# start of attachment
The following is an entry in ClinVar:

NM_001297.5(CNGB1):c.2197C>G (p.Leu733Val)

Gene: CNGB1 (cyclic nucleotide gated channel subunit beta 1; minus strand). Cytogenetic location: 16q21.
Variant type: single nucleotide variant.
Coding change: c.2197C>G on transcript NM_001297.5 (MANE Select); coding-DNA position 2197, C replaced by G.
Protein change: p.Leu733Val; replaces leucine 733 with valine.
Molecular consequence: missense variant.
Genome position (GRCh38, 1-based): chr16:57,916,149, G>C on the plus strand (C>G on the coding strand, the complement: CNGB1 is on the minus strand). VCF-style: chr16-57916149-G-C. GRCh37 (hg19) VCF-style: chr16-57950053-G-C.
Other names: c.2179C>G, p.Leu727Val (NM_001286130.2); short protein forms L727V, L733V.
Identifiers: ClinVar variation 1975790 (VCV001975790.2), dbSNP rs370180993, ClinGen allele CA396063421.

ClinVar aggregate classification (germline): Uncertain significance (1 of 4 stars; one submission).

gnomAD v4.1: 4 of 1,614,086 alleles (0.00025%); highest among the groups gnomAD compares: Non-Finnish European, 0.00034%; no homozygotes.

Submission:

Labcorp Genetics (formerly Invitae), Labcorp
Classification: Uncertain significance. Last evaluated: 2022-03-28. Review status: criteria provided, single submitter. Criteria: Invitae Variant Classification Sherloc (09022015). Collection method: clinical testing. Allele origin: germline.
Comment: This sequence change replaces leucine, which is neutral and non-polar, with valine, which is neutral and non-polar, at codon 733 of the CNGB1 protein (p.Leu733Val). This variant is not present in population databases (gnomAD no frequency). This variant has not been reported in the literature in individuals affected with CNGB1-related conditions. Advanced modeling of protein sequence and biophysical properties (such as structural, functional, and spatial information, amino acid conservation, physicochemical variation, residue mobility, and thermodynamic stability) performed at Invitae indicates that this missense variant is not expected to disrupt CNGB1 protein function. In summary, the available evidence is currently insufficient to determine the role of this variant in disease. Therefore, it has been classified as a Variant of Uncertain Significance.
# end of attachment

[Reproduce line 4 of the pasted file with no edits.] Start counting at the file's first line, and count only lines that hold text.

Variant type: single nucleotide variant.